According to Linneman, more capital, particularly institutional capital, will flow to both private and public real estate, as this money moves to sectors which have outperformed, rather than will. He puts total unleveraged return in the range of six to eight percent, in line with the risk in an environment where stocks will do 8.5 percent and Treasuries
4.75 percent.

“Never say never,” says George Skoufis, director of the real estate finance group at Standard & Poor’s. “With capital burning a hole in private equity pockets mixed with the current cost of compliance, whether Sarbanes Oxley (see ed. note at end of article) or the low capitalization (cap) rate environment, it wouldn’t be out of the realm of possibility to see more buyouts. A mitigating perspective is that many of the remaining rated apartment REITs are of more meaningful scale and have development capabilities through which to create value outside of acquisitions.”

Greg Mutz, chief executive officer of AMLI Residential Properties Trust, knows from experience how costs of the Sarbanes Oxley Act, compliance issues and other significant costs of operating a public company can drive smaller REITs to go private. “Our costs were two or three times our size,” says Mutz. “We paid as much as REITs five times larger. It’s not the only factor, but it is significant.”

Skoufis believes that real estate pricing is softening, including the condo market. This is important because if a leveraged buyer pays a high price with the intention of flipping a portion of the asset at a higher price, say to a condo converter, a softer market would make buyers think twice. “The remaining REITs,” says Skoufis, “that are of moderate size, have desirable portfolios and are moderately leveraged are BRE and Essex. We do expect to see more buyouts. Looking back over the last 10 years, this sector experienced the most consolidation, primarily in the form of mergers, with the ratings impact being benign to slightly positive, compared to LBOs (leveraged buy outs) we have seen that generally result in negative rating actions.”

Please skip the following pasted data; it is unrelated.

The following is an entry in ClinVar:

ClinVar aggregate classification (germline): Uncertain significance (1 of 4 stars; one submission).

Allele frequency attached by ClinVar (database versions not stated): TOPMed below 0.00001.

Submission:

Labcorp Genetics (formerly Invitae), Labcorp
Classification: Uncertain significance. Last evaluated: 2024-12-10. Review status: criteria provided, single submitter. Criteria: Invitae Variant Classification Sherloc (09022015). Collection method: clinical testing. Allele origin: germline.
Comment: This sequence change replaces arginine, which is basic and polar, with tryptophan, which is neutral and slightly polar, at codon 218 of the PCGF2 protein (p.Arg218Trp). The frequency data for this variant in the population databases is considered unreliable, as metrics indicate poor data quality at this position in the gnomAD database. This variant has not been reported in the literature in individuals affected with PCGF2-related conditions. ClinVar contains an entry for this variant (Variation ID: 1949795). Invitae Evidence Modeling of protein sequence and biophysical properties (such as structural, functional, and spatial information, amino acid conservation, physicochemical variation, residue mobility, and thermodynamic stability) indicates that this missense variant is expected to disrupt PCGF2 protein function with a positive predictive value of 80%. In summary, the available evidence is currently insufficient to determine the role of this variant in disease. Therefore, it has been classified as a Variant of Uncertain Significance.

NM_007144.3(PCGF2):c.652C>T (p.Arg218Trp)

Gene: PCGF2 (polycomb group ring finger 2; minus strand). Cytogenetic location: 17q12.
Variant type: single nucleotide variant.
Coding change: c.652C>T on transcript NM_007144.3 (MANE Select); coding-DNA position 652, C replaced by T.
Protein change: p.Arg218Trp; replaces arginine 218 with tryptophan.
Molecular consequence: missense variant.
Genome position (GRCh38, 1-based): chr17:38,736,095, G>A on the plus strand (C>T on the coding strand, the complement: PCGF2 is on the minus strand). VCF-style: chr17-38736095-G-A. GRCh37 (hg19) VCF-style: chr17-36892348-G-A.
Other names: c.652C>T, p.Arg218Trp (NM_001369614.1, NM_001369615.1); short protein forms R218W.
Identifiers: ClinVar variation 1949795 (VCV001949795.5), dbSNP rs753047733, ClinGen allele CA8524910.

Asked about the impact heightened consolidation
activity might have on the market, Skoufis said, “My first thought is that market pricing for assets are being driven lower and lower, making it difficult for REITs to compete for good assets. Conversely, these transactions, coupled with the condo craze, have resulted in a remarkable source of liquidity for the sub sector. Through the last cycle and continuing today, apartment REITs have been aggressively recycling capital through the sale of non-core and core assets, and reinvesting that capital into low cap rate/yielding assets (going-in) with better long-term growth prospects.”